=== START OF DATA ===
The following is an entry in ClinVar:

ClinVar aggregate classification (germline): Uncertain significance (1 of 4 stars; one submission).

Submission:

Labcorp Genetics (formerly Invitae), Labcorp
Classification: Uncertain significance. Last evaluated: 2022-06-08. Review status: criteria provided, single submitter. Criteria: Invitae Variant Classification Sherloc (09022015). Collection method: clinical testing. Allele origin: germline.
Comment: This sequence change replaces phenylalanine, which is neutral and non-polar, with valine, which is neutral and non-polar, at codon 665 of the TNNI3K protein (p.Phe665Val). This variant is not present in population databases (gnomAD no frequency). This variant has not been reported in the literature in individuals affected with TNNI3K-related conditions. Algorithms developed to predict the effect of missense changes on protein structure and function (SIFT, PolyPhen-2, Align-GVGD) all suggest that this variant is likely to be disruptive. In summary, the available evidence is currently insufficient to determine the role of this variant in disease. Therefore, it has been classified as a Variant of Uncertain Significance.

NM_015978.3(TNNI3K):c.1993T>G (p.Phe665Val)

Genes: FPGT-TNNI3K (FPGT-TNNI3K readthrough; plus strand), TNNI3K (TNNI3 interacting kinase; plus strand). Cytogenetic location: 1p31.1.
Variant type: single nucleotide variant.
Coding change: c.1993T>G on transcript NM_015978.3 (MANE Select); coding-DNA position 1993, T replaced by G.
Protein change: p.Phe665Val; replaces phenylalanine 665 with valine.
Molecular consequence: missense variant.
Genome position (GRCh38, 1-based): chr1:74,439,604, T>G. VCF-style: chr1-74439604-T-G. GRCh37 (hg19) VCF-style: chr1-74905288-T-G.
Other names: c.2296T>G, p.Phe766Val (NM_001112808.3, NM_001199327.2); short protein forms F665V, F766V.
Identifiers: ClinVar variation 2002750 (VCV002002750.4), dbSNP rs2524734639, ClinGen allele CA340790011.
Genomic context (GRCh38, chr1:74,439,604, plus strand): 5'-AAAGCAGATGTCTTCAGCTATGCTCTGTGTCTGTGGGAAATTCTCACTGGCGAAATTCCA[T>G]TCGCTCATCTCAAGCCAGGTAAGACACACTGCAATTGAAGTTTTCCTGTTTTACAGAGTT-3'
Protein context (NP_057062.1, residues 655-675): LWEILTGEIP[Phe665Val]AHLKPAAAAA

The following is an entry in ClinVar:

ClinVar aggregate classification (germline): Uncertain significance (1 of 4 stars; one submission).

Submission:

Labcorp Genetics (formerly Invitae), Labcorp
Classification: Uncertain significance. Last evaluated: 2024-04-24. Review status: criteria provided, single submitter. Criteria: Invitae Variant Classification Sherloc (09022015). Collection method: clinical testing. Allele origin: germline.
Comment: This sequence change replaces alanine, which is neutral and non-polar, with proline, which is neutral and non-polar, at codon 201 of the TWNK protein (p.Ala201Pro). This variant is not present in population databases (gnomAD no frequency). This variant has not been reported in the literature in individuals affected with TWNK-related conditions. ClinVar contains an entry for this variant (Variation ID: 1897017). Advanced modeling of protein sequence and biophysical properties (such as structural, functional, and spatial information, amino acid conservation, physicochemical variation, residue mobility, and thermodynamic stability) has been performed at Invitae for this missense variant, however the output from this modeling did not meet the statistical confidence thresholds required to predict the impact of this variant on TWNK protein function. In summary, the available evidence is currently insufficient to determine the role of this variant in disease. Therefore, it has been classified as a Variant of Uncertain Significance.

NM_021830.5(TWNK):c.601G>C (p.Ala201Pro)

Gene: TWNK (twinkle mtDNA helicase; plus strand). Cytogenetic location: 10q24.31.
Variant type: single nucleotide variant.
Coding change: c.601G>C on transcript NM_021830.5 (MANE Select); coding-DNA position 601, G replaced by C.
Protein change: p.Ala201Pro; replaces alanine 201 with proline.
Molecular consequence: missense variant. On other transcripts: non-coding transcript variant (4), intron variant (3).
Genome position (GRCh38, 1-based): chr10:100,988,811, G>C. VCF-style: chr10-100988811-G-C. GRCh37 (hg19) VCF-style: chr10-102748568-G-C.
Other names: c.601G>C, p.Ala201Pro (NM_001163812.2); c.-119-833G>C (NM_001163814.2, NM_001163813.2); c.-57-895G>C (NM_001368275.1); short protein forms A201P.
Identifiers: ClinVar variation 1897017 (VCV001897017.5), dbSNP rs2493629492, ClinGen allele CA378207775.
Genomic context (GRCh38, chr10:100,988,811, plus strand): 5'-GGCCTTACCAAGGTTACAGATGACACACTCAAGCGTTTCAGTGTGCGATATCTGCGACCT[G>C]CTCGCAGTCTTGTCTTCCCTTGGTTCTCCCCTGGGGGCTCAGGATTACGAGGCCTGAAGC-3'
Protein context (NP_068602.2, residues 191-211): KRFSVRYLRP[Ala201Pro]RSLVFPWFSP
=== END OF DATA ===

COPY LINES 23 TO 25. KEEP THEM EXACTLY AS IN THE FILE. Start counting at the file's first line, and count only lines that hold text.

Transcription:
Comment: This sequence change replaces alanine, which is neutral and non-polar, with proline, which is neutral and non-polar, at codon 201 of the TWNK protein (p.Ala201Pro). This variant is not present in population databases (gnomAD no frequency). This variant has not been reported in the literature in individuals affected with TWNK-related conditions. ClinVar contains an entry for this variant (Variation ID: 1897017). Advanced modeling of protein sequence and biophysical properties (such as structural, functional, and spatial information, amino acid conservation, physicochemical variation, residue mobility, and thermodynamic stability) has been performed at Invitae for this missense variant, however the output from this modeling did not meet the statistical confidence thresholds required to predict the impact of this variant on TWNK protein function. In summary, the available evidence is currently insufficient to determine the role of this variant in disease. Therefore, it has been classified as a Variant of Uncertain Significance.

NM_021830.5(TWNK):c.601G>C (p.Ala201Pro)

Gene: TWNK (twinkle mtDNA helicase; plus strand). Cytogenetic location: 10q24.31.